Mimi Mollica and the art of storytelling
By Deborah L Smyth
Posted on 11/3/2020 11:00 PM
This was an evening we had been looking forward to for many months. We were expecting inspiration galore and guidance on our storytelling projects. And that is exactly what we got.
Having spoken at the club before, Mimi Mollica greeted his old friends effusively, with virtual hugs and handshakes, and soon us newer members had also relaxed into his relaxed and confident talk.
Mimi was born in Sicily and is now based in London. That said, his photography has taken him to many parts of the world, including Pakistan, Brazil and Greece, plus Senegal for his En route to Dakar series. Much of his works covers social issues, and that is certainly the case with his well known and highly regarded Terra Nostra. This book is the result of a 5 year project to capture and document the damage imposed by the mafia on Sicily and its people.
Mimi talked us through a wide range of his work, with people forming a strong focal point, with fashionistas in East London, residents in Brazil’s favelas, people impacted by social decline in Athens and Sicilian immigrants in North London. Standing out a mile from these projects, though, was his recent Moon City series, shot from his balcony with iPhone through the viewfinder of a telescope. A fascinating topic, and an unusual angle on lockdown.
What stood out most for me, was Mimi’s closeness to his work. He spoke of his involvement and inclusion in his projects. The idea of nipping in quickly and shooting from the hip stands a long distance from his preferred method of working. Whilst he does choose to use a small and indiscreet camera for his more candid shots, he still wants to feel the connection with his subject. He pointed out that we should not be eluded by the idea of a totally candid image: we are there and are bound to have some impact. The important point is to understand our place in the story we are telling, and to get a real feeling for what we are shooting as we study it through the viewfinder. I’m sure some of us agreed with him, when he said he believed shooting with film boosted that feeling, adding a shiver of unknown to the capture process.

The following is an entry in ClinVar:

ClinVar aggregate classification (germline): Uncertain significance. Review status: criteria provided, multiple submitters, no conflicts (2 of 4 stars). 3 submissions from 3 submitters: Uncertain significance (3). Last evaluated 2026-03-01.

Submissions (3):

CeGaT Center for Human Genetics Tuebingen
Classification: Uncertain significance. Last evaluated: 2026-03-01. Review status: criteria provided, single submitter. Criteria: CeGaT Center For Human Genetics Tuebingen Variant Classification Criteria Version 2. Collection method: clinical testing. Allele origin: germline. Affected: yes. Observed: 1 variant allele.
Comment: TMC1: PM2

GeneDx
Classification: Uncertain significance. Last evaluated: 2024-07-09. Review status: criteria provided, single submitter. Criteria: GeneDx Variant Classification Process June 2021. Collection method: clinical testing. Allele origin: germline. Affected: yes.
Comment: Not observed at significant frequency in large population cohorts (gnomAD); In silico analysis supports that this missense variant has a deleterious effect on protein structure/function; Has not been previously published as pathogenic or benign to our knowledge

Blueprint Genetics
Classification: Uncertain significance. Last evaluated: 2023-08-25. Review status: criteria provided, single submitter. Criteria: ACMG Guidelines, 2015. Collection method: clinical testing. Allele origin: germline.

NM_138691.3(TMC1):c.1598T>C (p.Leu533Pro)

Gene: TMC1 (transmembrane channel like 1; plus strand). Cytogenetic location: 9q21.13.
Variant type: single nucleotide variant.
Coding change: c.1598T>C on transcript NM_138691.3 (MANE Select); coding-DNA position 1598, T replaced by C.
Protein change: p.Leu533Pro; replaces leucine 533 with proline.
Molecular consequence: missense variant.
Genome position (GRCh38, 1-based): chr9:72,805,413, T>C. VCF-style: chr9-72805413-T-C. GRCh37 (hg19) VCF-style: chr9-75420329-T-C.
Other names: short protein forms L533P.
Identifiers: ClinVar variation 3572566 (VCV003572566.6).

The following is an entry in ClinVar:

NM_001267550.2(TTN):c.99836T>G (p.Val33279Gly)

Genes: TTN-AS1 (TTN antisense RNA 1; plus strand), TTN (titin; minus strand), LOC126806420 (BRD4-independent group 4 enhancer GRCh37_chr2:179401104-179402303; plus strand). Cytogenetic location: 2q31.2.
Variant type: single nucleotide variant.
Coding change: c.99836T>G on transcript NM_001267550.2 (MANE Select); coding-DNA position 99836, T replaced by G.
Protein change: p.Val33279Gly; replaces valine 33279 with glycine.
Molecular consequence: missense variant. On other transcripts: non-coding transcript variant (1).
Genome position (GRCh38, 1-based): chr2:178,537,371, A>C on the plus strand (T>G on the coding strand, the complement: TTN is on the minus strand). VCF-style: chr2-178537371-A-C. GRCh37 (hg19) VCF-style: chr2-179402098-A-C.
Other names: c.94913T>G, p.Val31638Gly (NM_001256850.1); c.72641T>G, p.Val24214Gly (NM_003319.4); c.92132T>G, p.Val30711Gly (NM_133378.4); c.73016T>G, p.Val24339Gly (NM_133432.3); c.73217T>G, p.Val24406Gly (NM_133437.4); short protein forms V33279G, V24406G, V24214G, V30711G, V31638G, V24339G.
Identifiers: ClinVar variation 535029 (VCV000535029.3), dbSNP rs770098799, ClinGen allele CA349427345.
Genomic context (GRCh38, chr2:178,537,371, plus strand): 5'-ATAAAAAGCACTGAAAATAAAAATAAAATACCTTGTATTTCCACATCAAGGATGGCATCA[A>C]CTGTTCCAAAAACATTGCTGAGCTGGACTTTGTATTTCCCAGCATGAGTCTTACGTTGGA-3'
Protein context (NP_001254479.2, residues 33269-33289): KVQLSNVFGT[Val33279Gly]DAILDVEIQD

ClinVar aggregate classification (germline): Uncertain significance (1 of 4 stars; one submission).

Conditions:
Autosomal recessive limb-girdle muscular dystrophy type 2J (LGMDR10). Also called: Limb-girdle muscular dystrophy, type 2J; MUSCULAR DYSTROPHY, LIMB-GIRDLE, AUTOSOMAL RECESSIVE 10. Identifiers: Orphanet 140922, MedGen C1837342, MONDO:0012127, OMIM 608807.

Mimi moved on to give us some guidance in our own story telling. He talked about the variety of stories we might tell – they might be based around a concept or a culture or about something more aesthetic. The stories do not have to be long, and do not have to consist of photos take over months or years. He felt that some stories can be told in as few as three images.
An element that we all are aware of as being a difficult and key part to the story process is the sequencing of the images. And there is no easy model to follow. Different styles will work with different narratives, we just need to find the most appropriate “visual language”. His key to the sequencing was trialling different approaches, and seeking the views of others. Images need to printed and shuffled and pulled into different orders. A sort of sanity emerging from chaos. One specific tip he gave was to try pairing photos, and then consider the dialogue between the two images. There was only one strong rule that he issued, and that was “never open with the strongest image.”
On that note, I’ll close these notes. I go away determined to follow his encouragement that we all stay curious, inquisitive and open-minded, and that we allow ourselves to step right into the story we want to tell.